top of page
  • Writer's pictureDesi

Creative Writing Club: A Library Program

Updated: Apr 20, 2023






Hi guys!


I’ve mentioned that I work at a library in the youth services department right? (if you’ve dived into the about section on the blog, it’s in the first paragraph).

Well, yes I work at a library and I really enjoy it. It’s very laidback and it allows me to be creative and still maintain my sanity. The job I was at prior to this was not good for my mental health for my own personal reasons.

Any who, I’ve been at the library for almost two years. A brief summary of what I do here is every month we get to create programs for kids ages 4 through 18 and create passive programs and story times for our young patrons to participate in. We take turns setting up program boards, decorating and setting up book displays as well. It’s great, I enjoy it very much.

This month I was in charge of the Teen Board and the YA book display, and since April is National Poetry Month I took advantage of this and set up a “Proud Library Fridge”. You know how when we would get a good grade or create art our parents would place it on the fridge, (I do this with my kids as well) I made one for the library with the theme of Black Out Poetry, inviting our tween/teen patrons to participate. My YA Display is set up to showcase books that are told in prose form or in verse such as The Poet X by Elizabeth Acevedo or Shout by Laurie Halse Anderson. I think they are great displays if I do say so myself.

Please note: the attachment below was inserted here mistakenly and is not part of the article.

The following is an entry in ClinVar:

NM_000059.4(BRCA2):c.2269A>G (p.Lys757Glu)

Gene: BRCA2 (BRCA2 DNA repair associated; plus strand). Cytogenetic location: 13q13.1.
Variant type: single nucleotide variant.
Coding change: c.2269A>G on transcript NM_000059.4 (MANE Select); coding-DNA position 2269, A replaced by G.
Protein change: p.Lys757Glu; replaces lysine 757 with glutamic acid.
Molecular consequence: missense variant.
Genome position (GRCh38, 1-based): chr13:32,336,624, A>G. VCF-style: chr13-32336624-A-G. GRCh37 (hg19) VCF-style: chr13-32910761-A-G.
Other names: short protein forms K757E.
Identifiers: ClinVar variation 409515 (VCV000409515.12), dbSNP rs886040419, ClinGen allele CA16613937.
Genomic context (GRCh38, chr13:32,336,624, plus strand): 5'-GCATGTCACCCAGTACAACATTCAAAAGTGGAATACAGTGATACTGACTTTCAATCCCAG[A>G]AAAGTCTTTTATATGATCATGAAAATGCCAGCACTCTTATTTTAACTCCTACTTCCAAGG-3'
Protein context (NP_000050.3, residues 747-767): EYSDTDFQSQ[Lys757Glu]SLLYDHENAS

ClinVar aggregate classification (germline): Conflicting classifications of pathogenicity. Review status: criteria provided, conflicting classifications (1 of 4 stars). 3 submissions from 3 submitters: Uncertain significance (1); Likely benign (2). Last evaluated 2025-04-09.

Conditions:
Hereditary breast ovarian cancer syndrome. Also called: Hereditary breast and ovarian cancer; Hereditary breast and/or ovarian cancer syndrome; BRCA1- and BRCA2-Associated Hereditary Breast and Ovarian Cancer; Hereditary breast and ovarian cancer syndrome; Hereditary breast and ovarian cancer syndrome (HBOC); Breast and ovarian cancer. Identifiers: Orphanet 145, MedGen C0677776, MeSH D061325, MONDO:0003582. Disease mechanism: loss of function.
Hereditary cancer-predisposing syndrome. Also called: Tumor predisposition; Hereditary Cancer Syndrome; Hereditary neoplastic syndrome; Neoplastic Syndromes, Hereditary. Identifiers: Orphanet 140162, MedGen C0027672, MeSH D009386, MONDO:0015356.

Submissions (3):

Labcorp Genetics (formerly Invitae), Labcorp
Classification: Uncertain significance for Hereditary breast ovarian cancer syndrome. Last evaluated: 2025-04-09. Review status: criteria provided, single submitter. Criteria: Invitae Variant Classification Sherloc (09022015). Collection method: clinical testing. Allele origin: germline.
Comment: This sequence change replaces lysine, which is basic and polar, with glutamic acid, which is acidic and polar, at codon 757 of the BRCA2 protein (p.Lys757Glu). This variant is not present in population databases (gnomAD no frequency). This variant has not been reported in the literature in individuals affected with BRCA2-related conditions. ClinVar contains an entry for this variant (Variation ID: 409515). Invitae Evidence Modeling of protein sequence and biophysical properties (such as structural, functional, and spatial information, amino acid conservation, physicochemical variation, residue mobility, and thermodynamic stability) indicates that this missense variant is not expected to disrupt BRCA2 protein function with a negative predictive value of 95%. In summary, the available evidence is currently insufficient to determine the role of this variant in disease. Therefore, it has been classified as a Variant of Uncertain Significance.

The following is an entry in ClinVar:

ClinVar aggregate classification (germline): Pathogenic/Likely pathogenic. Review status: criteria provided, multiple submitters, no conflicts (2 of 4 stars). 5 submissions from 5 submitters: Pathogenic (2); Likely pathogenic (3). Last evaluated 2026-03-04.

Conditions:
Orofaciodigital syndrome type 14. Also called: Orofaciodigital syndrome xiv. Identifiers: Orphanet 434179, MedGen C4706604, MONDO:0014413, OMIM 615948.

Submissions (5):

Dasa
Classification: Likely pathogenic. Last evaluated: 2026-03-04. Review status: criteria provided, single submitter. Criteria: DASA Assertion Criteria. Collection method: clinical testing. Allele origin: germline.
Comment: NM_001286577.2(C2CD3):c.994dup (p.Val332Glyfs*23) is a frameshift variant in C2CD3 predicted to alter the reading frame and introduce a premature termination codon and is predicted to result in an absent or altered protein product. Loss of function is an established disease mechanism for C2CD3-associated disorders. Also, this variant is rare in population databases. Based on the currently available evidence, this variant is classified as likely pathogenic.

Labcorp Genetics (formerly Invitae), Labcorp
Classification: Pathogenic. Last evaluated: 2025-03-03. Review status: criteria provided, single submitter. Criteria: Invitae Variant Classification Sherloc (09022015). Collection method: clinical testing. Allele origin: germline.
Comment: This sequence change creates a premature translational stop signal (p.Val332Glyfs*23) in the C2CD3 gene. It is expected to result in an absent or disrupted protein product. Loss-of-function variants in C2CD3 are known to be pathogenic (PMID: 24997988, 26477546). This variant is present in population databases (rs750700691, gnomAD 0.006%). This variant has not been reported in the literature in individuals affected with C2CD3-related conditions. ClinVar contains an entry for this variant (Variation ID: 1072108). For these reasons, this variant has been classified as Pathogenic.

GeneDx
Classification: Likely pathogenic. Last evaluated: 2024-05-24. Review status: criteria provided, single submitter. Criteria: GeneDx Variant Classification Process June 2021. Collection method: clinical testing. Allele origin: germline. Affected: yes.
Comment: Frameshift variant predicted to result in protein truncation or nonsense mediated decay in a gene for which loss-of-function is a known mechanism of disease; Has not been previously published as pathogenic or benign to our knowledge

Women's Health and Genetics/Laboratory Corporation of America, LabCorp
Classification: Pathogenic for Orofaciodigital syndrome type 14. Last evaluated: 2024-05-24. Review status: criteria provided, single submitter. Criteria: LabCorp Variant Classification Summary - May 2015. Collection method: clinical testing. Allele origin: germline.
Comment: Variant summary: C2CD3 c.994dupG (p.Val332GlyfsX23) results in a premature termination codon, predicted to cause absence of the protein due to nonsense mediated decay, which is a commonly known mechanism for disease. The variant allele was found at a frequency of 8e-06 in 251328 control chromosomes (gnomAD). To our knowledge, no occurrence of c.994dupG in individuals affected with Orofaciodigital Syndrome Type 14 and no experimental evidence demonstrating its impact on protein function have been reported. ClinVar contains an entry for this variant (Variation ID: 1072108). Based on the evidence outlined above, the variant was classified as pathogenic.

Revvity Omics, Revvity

Rewind a little to, I think back in December, when I attended a webinar in regards to improving tween spaces in the library or creating them for that matter. It was during this webinar I had the brilliant idea of creating a writing program. I was inspired by all of the information I was receiving, how tweens want to be heard and they aren’t little kids anymore but also aren’t quite teenagers, and I thought back to when I was a tween and was starting to figure myself out and thought back on how I had first fell in love with writing and I thought, “Hey I can’t be the only person to have felt that way at that age.” So I emailed the head of the department and set up a one on one to talk about the possibility of creating this program. I set up my pitch with dates and times, (one Tuesday a month for an hour) with the age groups (fifth through eighth grade) and topics to learn about (poetry, short stories, brainstorming, etc.) and she loved the idea. I explained that if the numbers were good that I could even ask my old professors from Columbia to join as guest speakers. I was super excited to finally be able to put my Bachelors in Arts degree to work. We had arranged for it to start in February of this year and so far it’s been great.